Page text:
Although not revealed at this time, the plot is masterminded by Aredil Sultur, one of the city’s parliamentary ministers. He craves greater power, and people in his employ have found a way to reprogram the Brass Guardians using eidite ore mined from the local Karggat Hills. Sultur and Baratella have long been politically opposed and he hopes to discredit her and the Brass Guild, while simultaneously building greater political power for himself.

This opening is a fairly standard NPC-hires-the-PCs beginning, but if the PCs live in Alkenstar, the GM can easily establish the Brass Guardians’ attacks in advance, perhaps even having the PCs have to fight one before they are summoned to see Baratella. Once there, the meeting briefly gives the impression that this will be something of an investigative adventure set against the backdrop of Alkenstar and its government and clockwork factories—except it isn’t, really. Much of the initial investigation has already been done. Baratella informs the PCs that her organization has already determined that all the Guardians that have gone haywire were ones stationed near the Karggat Hills, and that her assistant tracked one of them back to an old mine there. Her assistant hasn’t been heard from since. Baratella wants the PCs to go to the mine and investigate. She provides them with passage on an airship to get them to the mine.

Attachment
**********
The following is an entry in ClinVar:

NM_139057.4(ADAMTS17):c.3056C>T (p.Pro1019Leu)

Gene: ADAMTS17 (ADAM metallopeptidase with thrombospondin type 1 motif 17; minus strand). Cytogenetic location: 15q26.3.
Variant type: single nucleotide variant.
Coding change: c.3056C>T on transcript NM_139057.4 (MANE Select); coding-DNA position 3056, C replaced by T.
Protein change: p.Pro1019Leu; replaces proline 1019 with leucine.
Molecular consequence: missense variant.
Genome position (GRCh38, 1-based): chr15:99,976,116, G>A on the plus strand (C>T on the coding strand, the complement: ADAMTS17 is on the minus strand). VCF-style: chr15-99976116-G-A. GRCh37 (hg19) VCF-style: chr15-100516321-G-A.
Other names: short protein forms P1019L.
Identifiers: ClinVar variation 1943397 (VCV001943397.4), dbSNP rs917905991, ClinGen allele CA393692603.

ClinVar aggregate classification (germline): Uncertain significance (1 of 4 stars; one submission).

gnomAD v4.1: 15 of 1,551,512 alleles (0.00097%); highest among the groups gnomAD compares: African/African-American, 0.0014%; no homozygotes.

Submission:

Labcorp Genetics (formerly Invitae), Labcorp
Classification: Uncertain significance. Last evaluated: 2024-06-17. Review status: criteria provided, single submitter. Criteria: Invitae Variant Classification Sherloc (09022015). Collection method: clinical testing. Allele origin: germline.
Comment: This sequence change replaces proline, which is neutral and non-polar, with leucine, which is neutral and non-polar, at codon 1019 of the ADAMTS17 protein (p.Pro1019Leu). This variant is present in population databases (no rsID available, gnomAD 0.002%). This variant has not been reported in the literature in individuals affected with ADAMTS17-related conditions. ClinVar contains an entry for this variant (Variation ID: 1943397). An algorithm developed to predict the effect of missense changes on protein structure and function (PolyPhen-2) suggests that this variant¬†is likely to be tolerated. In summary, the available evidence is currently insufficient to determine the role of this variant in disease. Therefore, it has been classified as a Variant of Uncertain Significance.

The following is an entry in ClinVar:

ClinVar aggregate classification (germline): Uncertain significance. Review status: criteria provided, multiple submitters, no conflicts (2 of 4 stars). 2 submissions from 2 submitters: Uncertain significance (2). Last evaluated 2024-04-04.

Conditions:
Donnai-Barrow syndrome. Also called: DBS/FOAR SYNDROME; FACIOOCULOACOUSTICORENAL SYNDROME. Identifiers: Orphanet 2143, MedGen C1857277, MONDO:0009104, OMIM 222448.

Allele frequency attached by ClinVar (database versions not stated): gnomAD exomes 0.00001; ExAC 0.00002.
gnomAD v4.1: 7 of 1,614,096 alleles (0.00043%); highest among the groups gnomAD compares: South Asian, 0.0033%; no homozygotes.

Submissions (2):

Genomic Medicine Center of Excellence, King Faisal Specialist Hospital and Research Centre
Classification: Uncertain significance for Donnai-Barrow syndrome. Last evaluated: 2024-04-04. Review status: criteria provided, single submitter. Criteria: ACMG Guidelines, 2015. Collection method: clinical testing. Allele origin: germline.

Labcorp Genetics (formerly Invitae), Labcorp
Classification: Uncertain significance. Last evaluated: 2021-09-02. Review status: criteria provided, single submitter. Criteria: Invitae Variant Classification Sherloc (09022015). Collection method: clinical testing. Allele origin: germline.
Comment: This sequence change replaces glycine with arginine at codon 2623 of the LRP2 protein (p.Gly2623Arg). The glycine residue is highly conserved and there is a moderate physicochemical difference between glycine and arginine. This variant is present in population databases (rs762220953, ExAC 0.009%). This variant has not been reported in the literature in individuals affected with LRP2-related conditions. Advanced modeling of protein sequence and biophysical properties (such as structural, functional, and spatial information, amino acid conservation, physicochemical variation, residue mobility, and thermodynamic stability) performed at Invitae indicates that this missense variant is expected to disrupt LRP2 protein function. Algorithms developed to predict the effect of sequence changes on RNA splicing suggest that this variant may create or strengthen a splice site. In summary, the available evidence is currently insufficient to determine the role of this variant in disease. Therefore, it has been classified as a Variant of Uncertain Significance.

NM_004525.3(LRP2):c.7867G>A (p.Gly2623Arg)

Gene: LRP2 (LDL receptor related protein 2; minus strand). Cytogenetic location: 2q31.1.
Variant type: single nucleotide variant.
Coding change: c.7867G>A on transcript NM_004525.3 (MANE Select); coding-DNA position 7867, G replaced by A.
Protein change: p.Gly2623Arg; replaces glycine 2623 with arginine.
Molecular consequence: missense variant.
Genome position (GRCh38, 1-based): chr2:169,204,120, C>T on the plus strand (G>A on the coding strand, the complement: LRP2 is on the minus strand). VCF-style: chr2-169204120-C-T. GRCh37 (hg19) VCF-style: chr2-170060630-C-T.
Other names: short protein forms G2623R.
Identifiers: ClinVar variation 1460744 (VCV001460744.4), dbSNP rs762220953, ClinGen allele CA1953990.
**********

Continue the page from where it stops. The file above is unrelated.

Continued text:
The airship is good local flavour, but unfortunately, it plays no actual role in the adventure. It simply drops the PCs off at the mine and departs. And this is the point—still right at the very beginning—that Wardens of the Reborn Forge becomes a very generic adventure. The entirety of the “investigation” is a dungeon crawl—first through the Karggat Mine where the PCs can find some clues to take them next to the Sultur Mill Outpost and then on to Megator Facient, the “Reborn Forge” of the title. There’s not much in the way of NPC interaction in this adventure. The PCs basically make their way through the various dungeons, kill the mutant ogres and other creatures running the places and set free the enslaved workers there. The first part of the Karggat Mine contains a mutant ratfolk alchemist that the PCs can interact with and possibly get information from. In the second part of the Karggat Mine, the PCs can gain help from one of the slaves, Shyar Burkin. However, beyond this, there really aren’t many encounters with people or creatures that the PCs aren’t meant to just fight and kill. While the various enemies they fight are given backgrounds in the text, they are all pretty much just mercenaries who have been hired to keep the mine and forge running and to kill anyone (like the PCs) who interferes—and since the PCs aren’t likely to be talking to most of them anyway, their backgrounds are pretty irrelevant.